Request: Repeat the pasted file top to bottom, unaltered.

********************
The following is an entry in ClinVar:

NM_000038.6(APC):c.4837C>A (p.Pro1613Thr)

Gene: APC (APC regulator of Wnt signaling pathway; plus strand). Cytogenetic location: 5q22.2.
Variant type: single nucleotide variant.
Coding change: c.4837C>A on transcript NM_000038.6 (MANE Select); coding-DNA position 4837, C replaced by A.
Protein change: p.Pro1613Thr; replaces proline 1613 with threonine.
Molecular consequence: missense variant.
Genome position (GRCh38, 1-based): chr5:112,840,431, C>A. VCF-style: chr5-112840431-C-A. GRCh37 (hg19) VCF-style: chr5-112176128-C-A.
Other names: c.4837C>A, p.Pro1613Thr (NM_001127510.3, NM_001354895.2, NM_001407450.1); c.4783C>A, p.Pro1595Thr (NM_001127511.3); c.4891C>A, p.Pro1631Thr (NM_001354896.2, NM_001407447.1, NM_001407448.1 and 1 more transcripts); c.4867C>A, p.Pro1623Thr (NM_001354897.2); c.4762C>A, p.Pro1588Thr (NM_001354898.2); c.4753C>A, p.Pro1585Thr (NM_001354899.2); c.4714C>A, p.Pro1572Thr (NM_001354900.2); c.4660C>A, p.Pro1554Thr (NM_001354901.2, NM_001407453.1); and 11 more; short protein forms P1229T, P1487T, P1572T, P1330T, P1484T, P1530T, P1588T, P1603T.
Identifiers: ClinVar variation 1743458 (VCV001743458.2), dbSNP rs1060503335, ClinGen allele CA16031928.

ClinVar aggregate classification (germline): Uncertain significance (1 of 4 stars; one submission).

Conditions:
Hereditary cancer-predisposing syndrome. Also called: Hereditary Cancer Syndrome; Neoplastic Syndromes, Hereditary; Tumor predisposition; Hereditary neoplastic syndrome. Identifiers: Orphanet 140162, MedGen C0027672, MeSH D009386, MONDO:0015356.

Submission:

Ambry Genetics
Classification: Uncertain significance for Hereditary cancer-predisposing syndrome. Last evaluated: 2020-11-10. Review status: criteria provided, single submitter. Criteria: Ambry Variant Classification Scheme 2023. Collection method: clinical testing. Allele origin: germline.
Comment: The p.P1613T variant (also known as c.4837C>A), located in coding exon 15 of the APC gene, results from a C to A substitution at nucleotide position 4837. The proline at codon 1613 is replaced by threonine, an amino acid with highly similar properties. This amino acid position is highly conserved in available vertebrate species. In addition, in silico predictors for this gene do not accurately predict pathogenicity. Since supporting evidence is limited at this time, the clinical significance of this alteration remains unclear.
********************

The following is an entry in ClinVar:

NM_000038.6(APC):c.4837C>A (p.Pro1613Thr)

Gene: APC (APC regulator of Wnt signaling pathway; plus strand). Cytogenetic location: 5q22.2.
Variant type: single nucleotide variant.
Coding change: c.4837C>A on transcript NM_000038.6 (MANE Select); coding-DNA position 4837, C replaced by A.
Protein change: p.Pro1613Thr; replaces proline 1613 with threonine.
Molecular consequence: missense variant.
Genome position (GRCh38, 1-based): chr5:112,840,431, C>A. VCF-style: chr5-112840431-C-A. GRCh37 (hg19) VCF-style: chr5-112176128-C-A.
Other names: c.4837C>A, p.Pro1613Thr (NM_001127510.3, NM_001354895.2, NM_001407450.1); c.4783C>A, p.Pro1595Thr (NM_001127511.3); c.4891C>A, p.Pro1631Thr (NM_001354896.2, NM_001407447.1, NM_001407448.1 and 1 more transcripts); c.4867C>A, p.Pro1623Thr (NM_001354897.2); c.4762C>A, p.Pro1588Thr (NM_001354898.2); c.4753C>A, p.Pro1585Thr (NM_001354899.2); c.4714C>A, p.Pro1572Thr (NM_001354900.2); c.4660C>A, p.Pro1554Thr (NM_001354901.2, NM_001407453.1); and 11 more; short protein forms P1229T, P1487T, P1572T, P1330T, P1484T, P1530T, P1588T, P1603T.
Identifiers: ClinVar variation 1743458 (VCV001743458.2), dbSNP rs1060503335, ClinGen allele CA16031928.

ClinVar aggregate classification (germline): Uncertain significance (1 of 4 stars; one submission).

Conditions:
Hereditary cancer-predisposing syndrome. Also called: Hereditary Cancer Syndrome; Neoplastic Syndromes, Hereditary; Tumor predisposition; Hereditary neoplastic syndrome. Identifiers: Orphanet 140162, MedGen C0027672, MeSH D009386, MONDO:0015356.

Submission:

Ambry Genetics
Classification: Uncertain significance for Hereditary cancer-predisposing syndrome. Last evaluated: 2020-11-10. Review status: criteria provided, single submitter. Criteria: Ambry Variant Classification Scheme 2023. Collection method: clinical testing. Allele origin: germline.
Comment: The p.P1613T variant (also known as c.4837C>A), located in coding exon 15 of the APC gene, results from a C to A substitution at nucleotide position 4837. The proline at codon 1613 is replaced by threonine, an amino acid with highly similar properties. This amino acid position is highly conserved in available vertebrate species. In addition, in silico predictors for this gene do not accurately predict pathogenicity. Since supporting evidence is limited at this time, the clinical significance of this alteration remains unclear.